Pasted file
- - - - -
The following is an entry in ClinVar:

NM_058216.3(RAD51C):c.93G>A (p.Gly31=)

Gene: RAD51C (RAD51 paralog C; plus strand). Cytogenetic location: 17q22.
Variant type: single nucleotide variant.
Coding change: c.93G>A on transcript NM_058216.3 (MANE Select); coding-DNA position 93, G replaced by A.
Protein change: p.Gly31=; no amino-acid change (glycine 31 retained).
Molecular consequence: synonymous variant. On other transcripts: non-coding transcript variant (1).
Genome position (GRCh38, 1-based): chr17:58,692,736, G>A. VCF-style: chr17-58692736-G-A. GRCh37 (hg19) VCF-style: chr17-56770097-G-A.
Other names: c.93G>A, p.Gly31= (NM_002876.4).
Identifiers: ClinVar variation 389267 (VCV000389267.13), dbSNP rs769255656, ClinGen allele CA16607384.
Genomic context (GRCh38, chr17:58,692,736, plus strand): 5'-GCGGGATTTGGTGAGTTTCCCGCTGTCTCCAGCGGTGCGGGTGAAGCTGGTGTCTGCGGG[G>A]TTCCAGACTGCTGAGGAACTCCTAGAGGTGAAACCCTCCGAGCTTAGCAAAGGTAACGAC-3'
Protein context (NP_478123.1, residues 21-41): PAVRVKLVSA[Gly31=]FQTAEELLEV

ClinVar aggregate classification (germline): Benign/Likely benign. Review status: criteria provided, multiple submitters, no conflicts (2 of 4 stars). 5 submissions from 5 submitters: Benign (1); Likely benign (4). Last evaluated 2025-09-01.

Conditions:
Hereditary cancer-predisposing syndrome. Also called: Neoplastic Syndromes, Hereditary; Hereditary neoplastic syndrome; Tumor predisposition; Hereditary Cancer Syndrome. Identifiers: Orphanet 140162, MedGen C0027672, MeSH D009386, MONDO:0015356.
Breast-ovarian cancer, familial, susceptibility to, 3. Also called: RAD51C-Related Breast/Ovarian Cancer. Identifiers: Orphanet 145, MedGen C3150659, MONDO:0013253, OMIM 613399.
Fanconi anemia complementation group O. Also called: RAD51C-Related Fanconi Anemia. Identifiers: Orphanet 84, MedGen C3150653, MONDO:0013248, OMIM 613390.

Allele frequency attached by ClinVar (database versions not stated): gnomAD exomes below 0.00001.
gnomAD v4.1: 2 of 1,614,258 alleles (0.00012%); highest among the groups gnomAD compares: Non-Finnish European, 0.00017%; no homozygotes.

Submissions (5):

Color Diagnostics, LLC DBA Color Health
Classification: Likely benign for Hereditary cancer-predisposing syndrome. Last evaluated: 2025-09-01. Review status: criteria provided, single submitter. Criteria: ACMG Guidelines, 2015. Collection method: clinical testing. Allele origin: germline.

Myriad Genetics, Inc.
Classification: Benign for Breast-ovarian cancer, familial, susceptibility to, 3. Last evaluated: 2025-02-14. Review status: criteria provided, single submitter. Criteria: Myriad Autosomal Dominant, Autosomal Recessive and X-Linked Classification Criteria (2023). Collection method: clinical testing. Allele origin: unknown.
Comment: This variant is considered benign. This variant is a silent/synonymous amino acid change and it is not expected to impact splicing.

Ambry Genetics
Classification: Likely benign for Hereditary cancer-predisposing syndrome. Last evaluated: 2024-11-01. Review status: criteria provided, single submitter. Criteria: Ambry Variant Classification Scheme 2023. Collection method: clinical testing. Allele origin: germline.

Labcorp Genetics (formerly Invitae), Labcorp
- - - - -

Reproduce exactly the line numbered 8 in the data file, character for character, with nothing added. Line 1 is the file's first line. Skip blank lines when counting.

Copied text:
Genome position (GRCh38, 1-based): chr17:58,692,736, G>A. VCF-style: chr17-58692736-G-A. GRCh37 (hg19) VCF-style: chr17-56770097-G-A.